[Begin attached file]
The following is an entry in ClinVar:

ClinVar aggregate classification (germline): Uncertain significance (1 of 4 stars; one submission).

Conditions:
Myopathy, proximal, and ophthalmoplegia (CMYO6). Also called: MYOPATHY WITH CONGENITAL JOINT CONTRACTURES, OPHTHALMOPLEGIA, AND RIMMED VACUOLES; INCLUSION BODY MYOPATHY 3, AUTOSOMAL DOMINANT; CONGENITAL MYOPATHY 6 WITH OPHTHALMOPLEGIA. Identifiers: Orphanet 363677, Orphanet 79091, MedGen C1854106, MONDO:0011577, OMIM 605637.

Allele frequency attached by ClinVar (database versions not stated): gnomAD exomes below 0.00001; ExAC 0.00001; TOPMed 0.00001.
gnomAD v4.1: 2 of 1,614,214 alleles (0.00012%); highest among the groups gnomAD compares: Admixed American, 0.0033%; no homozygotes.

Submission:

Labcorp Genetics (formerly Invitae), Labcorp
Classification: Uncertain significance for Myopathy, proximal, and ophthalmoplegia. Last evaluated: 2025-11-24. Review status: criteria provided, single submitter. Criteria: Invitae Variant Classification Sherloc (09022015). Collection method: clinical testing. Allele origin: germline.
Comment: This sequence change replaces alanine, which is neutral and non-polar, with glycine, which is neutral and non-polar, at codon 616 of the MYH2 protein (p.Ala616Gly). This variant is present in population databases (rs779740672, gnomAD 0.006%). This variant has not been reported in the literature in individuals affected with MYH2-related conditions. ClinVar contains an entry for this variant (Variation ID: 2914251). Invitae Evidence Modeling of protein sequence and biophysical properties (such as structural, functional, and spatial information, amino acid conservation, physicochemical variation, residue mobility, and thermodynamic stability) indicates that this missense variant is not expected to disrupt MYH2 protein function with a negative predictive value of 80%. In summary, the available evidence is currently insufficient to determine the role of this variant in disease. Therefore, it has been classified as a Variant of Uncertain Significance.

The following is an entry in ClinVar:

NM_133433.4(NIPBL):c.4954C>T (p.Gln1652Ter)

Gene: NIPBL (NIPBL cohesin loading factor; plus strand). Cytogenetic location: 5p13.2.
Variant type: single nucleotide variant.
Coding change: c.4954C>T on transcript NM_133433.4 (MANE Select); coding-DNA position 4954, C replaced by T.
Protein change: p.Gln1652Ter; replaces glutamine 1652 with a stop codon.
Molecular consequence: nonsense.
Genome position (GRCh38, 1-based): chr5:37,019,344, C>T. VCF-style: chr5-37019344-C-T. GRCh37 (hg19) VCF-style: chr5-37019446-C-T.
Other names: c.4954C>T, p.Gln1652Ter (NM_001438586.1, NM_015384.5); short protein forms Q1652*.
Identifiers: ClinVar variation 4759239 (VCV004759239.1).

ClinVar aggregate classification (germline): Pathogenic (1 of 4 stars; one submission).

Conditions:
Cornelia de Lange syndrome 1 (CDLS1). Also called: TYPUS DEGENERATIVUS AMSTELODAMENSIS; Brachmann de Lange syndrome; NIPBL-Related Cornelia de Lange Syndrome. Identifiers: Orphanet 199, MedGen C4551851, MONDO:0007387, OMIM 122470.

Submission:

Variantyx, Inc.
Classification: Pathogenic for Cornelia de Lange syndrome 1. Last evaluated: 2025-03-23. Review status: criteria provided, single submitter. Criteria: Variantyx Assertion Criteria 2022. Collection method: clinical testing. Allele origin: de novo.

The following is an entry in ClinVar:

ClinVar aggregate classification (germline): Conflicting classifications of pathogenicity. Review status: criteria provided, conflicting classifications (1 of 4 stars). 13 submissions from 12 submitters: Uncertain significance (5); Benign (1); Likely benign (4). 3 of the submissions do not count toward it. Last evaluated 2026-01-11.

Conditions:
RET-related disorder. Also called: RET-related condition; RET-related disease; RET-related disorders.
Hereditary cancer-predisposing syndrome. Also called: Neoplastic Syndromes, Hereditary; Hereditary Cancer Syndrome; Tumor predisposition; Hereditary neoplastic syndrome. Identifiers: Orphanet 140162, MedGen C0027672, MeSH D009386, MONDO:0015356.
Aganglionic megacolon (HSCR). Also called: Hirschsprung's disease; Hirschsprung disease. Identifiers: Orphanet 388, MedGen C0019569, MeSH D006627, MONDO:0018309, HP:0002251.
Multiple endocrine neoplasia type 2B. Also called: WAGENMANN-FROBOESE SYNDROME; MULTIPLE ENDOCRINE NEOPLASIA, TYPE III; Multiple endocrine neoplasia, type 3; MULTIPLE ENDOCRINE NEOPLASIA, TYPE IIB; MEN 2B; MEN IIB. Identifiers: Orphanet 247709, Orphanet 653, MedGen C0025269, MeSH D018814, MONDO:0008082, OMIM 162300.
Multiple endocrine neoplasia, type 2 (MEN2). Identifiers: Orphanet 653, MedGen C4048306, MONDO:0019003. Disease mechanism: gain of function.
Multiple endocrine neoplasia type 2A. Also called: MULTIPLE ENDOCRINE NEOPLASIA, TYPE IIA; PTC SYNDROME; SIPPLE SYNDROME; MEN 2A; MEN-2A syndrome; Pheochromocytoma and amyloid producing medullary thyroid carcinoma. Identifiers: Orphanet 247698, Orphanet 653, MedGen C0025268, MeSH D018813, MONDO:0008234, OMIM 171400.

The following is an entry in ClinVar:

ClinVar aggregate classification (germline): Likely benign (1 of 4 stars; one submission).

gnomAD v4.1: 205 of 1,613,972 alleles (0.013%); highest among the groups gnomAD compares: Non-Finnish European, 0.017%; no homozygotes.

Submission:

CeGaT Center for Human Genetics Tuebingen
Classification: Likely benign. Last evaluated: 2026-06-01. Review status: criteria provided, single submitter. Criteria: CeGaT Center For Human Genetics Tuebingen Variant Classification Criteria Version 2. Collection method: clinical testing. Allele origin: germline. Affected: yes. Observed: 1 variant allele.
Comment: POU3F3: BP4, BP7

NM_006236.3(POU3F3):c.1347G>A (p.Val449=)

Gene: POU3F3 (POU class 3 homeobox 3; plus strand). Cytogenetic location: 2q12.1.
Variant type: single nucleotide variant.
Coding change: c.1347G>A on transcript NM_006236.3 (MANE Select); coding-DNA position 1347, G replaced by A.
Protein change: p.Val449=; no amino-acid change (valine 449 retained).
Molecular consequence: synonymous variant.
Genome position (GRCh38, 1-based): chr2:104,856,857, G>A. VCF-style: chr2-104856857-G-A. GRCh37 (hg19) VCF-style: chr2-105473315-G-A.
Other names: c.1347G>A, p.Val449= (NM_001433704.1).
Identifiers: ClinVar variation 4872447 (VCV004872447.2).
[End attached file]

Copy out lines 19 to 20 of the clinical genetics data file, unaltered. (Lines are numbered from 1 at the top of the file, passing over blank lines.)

Other names: c.4954C>T, p.Gln1652Ter (NM_001438586.1, NM_015384.5); short protein forms Q1652*.
Identifiers: ClinVar variation 4759239 (VCV004759239.1).